7. World 1-1

The final part of the stage is segmented by a jagged black line that spans the height of the map. This clearly denotes the end of the level while keeping with Super Mario Bros. 3’s stage motif — crossing this boundary is almost like stepping behind a curtain.

The only object in this area is an animating Goal Panel that instantly draws the player’s attention and ends the stage when touched. Since the floor leading up to it is flat, it encourages the player to run in at full speed and jump into the panel. More often than not, this rewards the player with a star, the best possible Goal Panel prize.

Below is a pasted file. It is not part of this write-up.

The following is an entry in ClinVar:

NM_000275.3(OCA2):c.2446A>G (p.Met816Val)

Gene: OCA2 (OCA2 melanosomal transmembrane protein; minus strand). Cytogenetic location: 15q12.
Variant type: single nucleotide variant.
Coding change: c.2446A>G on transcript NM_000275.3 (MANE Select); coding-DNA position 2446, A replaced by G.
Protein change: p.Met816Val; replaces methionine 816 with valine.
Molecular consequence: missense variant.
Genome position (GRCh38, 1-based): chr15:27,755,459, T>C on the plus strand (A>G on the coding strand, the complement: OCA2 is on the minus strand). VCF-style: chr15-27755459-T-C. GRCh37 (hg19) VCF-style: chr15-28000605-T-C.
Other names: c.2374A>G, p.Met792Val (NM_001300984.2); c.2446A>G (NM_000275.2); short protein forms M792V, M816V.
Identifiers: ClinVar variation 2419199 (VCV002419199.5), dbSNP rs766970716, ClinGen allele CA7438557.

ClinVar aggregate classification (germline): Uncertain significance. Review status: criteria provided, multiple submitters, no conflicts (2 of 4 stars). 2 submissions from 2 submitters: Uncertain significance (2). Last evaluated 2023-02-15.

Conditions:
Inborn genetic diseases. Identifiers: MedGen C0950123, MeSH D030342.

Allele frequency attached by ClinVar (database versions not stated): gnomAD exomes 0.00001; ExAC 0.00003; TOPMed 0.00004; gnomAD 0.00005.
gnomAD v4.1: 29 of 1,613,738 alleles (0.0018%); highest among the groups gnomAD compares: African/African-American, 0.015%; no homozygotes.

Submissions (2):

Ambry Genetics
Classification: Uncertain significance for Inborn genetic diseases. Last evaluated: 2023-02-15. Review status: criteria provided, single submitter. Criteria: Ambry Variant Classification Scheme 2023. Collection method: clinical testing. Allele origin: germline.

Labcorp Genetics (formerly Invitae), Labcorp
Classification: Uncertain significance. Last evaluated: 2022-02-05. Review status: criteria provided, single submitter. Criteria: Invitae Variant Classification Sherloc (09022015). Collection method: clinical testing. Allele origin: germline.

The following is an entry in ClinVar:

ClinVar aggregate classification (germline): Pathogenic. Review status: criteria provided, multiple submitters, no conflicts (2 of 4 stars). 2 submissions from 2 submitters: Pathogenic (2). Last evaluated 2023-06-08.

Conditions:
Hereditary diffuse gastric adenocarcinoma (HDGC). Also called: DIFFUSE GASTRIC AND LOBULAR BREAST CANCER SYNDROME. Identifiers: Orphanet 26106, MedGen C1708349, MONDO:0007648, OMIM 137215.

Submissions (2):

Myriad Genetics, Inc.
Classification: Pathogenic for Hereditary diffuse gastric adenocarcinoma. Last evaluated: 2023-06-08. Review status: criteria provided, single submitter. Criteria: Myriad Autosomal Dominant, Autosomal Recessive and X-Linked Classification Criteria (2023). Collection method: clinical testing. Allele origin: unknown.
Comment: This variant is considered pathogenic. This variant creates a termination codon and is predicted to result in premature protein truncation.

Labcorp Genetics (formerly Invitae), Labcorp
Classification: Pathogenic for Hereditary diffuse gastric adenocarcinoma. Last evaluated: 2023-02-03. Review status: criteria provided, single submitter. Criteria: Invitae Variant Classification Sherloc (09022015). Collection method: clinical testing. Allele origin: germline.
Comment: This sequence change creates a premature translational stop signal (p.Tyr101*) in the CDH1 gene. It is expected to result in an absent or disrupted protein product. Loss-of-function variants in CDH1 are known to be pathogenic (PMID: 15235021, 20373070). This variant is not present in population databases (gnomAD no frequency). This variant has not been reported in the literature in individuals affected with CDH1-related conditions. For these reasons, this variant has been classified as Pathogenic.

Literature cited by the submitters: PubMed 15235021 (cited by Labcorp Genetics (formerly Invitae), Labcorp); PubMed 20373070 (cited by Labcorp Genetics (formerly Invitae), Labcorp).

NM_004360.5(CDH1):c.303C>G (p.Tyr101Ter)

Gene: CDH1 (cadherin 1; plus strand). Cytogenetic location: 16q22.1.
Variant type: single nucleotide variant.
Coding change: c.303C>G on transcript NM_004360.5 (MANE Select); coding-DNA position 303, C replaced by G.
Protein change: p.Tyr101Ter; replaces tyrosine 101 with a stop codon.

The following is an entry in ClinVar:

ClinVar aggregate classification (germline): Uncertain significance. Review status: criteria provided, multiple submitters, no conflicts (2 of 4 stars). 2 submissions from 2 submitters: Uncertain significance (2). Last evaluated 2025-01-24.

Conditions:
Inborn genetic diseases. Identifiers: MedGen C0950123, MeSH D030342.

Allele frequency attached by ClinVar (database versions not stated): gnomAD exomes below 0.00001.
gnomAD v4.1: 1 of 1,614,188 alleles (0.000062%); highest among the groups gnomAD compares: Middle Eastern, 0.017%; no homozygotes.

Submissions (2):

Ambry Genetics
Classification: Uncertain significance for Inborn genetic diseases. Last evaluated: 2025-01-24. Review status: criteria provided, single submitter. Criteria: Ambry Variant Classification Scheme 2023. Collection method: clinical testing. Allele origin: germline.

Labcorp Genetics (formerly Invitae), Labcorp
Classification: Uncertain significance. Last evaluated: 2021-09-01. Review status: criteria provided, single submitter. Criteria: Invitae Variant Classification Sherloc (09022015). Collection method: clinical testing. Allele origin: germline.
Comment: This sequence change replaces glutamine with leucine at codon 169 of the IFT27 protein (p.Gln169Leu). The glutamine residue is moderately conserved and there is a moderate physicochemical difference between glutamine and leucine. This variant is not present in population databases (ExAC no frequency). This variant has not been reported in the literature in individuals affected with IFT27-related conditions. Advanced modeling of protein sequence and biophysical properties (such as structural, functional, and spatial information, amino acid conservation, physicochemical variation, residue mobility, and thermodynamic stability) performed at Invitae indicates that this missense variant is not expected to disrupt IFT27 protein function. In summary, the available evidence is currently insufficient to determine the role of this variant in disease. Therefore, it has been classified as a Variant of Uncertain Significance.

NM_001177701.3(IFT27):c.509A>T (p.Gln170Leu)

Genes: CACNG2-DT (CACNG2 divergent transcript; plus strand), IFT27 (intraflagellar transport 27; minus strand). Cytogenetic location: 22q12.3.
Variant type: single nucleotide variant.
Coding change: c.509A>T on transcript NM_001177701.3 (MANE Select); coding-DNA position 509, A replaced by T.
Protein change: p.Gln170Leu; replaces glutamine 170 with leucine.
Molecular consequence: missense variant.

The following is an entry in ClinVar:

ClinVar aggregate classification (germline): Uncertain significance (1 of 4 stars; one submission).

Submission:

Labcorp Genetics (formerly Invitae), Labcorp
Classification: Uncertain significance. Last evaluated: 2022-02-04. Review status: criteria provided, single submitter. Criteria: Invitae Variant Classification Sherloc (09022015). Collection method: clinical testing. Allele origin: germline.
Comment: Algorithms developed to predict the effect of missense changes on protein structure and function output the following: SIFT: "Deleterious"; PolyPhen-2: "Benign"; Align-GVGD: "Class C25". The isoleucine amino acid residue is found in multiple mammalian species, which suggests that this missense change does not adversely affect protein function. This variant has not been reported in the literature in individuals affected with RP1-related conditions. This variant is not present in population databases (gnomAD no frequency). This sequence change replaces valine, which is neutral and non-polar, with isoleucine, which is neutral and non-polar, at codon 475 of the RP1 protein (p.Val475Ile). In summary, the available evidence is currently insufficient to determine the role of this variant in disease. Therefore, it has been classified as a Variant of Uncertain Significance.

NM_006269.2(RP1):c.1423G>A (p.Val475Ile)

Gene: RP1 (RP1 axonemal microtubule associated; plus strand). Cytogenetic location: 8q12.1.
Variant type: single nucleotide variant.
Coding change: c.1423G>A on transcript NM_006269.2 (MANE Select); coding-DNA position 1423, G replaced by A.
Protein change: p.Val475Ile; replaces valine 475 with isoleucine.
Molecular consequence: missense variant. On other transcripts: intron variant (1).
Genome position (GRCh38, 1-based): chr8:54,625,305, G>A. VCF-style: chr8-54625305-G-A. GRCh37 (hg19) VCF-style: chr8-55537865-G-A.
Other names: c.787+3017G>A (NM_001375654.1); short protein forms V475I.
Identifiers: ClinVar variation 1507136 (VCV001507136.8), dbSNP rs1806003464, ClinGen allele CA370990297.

8. World 1-2

As soon as the second level begins, the player is introduced to slopes and gets to experiment with how they affect Mario’s movement. Once Mario reaches the first peak, he can also dispatch a Goomba with the slide-attack while being pursued by more Goombas spawning out of a horizontal pipe.

9. World 1-2

The second major area in the level shows an almost unreachable series of coins, a floating pipe with a Venus Fire Trap, and some Brick Blocks located just above the ground. The player is likely to collect most of the coins and then attempt to break through the Brick Blocks, and perhaps learn the run-then-duck-to-slide maneuver.

If the first block is hit, it reveals a P-Switch. Unlike the P-Switch in the first level, this one turns coins into other Brick Blocks. This results in the coins (or at least what’s left of them) being transformed into a path that leads up to the pipe. This clearly labels the pipe as a destination and allows Mario to use it to get to another bonus room.